91:

Every time I look at relative connections speeds by country it seems that the best speeds are in countries that are geographically compact. Japan, Finland, Singapore, Korea, etc... Especially those where much of the population lives in just a few cities. Korea, Singapore, etc...

Now this does not explain why the UK isn't at the near the top of such lists.

Er, the UK is not that geographically compact, hard as it seems to be for some residents of SE England to believe this.
To a first order approximation, "Greater London" has the same population as Scotland.

Starting just off the M25, and not meeting heavy traffic, you will need 5 to 6 hours to drive to Carlisle. Assuming about the same cruising speed (a big assumption once you're North of Perth) it will take you about as long again to get to Thurso (most northerly town on the British mainland). If your car could drive over open sea at 60mph, you would still need another 2 hours or so to reach Lerwick in the Shetlands.

92:

The problem of applying the capitalist model to such services is that maximizing profit does not equal maximizing service to the consumer.

What services did you read me to say should have a capitalist model applied to them?

93:

Er, the UK is not that geographically compact

Per this web site:
https://mapfight.appspot.com/
it is smaller by non trivial amounts than Italy, German, France, and Spain.

And only about 3% of the size of the US even excluding Alaska and HI.

UK/England isn't all that big. Heck it's smaller than Japan. Now it IS 2.5 times the size of Korea. :)

94:

Clearly the point that your concern is about population density rather than simply geographical area wasn't made adequately clearly.

95:

Well, if you really want not geographically compact at all, go for Finland. Less than half the population density of the US as a whole, nearly the size of California.

(Neat app, that. It seems to be missing Alaska, though.)

What they do have is good infrastructure. And one reason why the Finns are so prominent in the mobile phone arena (so that for a number of years Nokia was the world leader) is because of that low population density: if you're already using microwave links instead of buried cable to get your phone lines across the country, it's relatively obvious to start building cell towers rather than running cables to all those scattered properties.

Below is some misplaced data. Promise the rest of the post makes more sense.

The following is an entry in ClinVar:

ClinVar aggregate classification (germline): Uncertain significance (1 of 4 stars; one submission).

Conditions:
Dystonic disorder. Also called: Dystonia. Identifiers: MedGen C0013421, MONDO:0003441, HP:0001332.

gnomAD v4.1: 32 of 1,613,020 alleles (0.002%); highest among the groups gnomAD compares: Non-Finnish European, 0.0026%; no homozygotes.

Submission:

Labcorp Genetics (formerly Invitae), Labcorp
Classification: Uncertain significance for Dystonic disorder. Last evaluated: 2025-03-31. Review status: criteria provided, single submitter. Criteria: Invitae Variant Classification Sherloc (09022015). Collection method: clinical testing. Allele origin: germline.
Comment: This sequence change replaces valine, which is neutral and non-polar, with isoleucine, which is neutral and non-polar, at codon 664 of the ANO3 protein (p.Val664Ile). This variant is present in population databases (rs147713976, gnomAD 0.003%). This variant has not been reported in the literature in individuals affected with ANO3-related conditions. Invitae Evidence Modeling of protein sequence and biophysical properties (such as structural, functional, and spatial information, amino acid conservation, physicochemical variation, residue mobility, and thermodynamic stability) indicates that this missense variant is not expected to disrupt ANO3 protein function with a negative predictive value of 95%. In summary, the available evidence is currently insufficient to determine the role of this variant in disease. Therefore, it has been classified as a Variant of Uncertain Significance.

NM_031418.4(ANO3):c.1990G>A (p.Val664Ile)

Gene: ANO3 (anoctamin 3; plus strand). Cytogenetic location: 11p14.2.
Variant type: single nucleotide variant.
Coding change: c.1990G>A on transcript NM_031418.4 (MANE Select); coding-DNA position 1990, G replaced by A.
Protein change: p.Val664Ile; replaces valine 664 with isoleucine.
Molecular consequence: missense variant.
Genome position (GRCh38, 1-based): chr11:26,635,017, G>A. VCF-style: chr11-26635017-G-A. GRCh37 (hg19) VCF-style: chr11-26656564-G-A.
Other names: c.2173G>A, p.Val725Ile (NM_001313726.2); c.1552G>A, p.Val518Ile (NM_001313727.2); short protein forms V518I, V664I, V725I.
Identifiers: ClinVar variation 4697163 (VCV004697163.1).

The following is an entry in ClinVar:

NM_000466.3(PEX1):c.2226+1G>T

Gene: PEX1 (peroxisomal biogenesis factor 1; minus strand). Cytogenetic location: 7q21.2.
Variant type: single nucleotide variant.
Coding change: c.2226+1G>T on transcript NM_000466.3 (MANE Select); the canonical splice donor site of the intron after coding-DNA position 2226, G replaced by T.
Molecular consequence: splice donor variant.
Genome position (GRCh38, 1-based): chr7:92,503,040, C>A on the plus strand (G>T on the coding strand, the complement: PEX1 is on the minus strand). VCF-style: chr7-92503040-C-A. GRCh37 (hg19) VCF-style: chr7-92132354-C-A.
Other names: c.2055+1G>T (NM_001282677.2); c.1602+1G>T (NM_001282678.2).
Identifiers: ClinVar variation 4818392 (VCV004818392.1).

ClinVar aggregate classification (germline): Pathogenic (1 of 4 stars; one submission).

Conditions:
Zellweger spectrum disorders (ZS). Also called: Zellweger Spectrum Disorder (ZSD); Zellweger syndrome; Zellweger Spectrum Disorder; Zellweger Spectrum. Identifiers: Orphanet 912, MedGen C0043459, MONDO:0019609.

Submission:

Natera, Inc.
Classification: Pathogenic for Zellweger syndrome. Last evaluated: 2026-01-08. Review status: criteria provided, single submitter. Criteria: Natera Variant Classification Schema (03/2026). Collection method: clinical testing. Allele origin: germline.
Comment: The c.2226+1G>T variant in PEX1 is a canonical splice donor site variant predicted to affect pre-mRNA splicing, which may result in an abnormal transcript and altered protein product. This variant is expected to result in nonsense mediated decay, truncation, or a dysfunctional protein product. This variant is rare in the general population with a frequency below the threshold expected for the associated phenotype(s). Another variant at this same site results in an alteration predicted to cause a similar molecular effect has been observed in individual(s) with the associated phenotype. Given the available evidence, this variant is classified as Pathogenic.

96:

It seems to be missing Alaska, though

Uh, Alaska isn't a country. Texas thinks of itself as one but Alaska, no.

97:

California?

It's not a country either, but it's still included in the list. If one is going to include both Texas and California as individual US states, then to omit the largest of them all seems somewhat odd.

98:

To a first order approximation, "Greater London" has the same population as Scotland.

Pedant alert: to a first order approximation, "Greater London" is an order of magnitude up from Scotland (roughly 7 million in London-the-city, around 15 million in Greater London, maybe 20 million in commuter dorms up to 50 miles out). Scotland: 5.1 million people.

But yes, the point stands. Nowhere on Great Britain (the land mass) is more than 55 miles from the sea, but driving from Land's End in the south-west to the far north-west will cover nearly a thousand miles. London is a giant bulls-eye about a quarter to a third of the way north along that route.

99:

The British isles would pretty much fit entirely into the state of Kansas, which might be worth it for the culture shock alone. Perhaps a story idea for OGH?

100:

I justwanted to say, damn, that cat video is weird. People are strange,

101:

@ 91
The reason travel speeds are low in the UK is persistent refusal to invest in higher-speed rail infrastructure.
Unlike France, Spain, Germany, etc.
All dating back to an ubelievably corrupt Minister of Transport (Marples)

102:

Birmingham is a better fit to the bullseye on that route.

London is way off to one side. It's why we have a Prince Of Wales. He is responsible for adjusting the position of the Welsh mountains to stop constructions of new buildings in London from toppling the country over.

Did you really think his son was flying helicopters in Anglesey for Air-Sea Rescue? No, it's all about the stability of the realm.

(Charles is also Duke of Cornwall, Earl of Chester, and High Steward of Scotland.)

103:

It's all relative. Train speeds in the UK are incredibly high compared to train speeds in Canada.

104:

@97:
California? It's not a country either
---
Actually, it is, with its own constitution, head of state, legislature, legal system, navy, army, and air force.

De jure, the only thing that limits California is its agreement not to conduct wars or make treaties with foreign powers, which was part of the deal when it became a member state of the United States of America.